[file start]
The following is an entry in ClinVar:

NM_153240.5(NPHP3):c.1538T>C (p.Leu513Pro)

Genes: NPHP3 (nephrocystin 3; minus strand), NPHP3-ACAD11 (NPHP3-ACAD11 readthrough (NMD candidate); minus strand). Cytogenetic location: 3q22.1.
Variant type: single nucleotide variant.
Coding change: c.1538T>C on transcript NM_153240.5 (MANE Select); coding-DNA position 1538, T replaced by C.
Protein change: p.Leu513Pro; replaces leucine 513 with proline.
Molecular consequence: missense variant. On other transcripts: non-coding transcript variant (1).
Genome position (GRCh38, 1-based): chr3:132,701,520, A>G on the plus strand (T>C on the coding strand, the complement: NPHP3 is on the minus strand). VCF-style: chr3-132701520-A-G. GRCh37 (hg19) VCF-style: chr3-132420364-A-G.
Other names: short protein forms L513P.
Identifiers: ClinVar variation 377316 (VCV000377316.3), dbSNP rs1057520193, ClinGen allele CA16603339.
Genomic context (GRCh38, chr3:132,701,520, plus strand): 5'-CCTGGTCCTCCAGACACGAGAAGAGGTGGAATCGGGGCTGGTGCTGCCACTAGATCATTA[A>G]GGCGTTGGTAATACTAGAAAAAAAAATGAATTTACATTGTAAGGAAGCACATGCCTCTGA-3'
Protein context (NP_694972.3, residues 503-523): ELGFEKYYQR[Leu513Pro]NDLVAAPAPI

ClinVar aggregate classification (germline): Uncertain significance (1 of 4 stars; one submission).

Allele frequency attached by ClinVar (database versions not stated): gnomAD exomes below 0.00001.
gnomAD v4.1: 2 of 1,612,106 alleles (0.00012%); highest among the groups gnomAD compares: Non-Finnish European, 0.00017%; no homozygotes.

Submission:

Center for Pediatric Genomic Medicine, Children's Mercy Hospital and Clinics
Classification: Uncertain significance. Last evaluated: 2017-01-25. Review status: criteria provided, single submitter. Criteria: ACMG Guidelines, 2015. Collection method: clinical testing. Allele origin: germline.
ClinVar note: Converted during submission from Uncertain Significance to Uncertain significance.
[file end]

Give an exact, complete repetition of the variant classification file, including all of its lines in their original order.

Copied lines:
The following is an entry in ClinVar:

NM_153240.5(NPHP3):c.1538T>C (p.Leu513Pro)

Genes: NPHP3 (nephrocystin 3; minus strand), NPHP3-ACAD11 (NPHP3-ACAD11 readthrough (NMD candidate); minus strand). Cytogenetic location: 3q22.1.
Variant type: single nucleotide variant.
Coding change: c.1538T>C on transcript NM_153240.5 (MANE Select); coding-DNA position 1538, T replaced by C.
Protein change: p.Leu513Pro; replaces leucine 513 with proline.
Molecular consequence: missense variant. On other transcripts: non-coding transcript variant (1).
Genome position (GRCh38, 1-based): chr3:132,701,520, A>G on the plus strand (T>C on the coding strand, the complement: NPHP3 is on the minus strand). VCF-style: chr3-132701520-A-G. GRCh37 (hg19) VCF-style: chr3-132420364-A-G.
Other names: short protein forms L513P.
Identifiers: ClinVar variation 377316 (VCV000377316.3), dbSNP rs1057520193, ClinGen allele CA16603339.
Genomic context (GRCh38, chr3:132,701,520, plus strand): 5'-CCTGGTCCTCCAGACACGAGAAGAGGTGGAATCGGGGCTGGTGCTGCCACTAGATCATTA[A>G]GGCGTTGGTAATACTAGAAAAAAAAATGAATTTACATTGTAAGGAAGCACATGCCTCTGA-3'
Protein context (NP_694972.3, residues 503-523): ELGFEKYYQR[Leu513Pro]NDLVAAPAPI

ClinVar aggregate classification (germline): Uncertain significance (1 of 4 stars; one submission).

Allele frequency attached by ClinVar (database versions not stated): gnomAD exomes below 0.00001.
gnomAD v4.1: 2 of 1,612,106 alleles (0.00012%); highest among the groups gnomAD compares: Non-Finnish European, 0.00017%; no homozygotes.

Submission:

Center for Pediatric Genomic Medicine, Children's Mercy Hospital and Clinics
Classification: Uncertain significance. Last evaluated: 2017-01-25. Review status: criteria provided, single submitter. Criteria: ACMG Guidelines, 2015. Collection method: clinical testing. Allele origin: germline.
ClinVar note: Converted during submission from Uncertain Significance to Uncertain significance.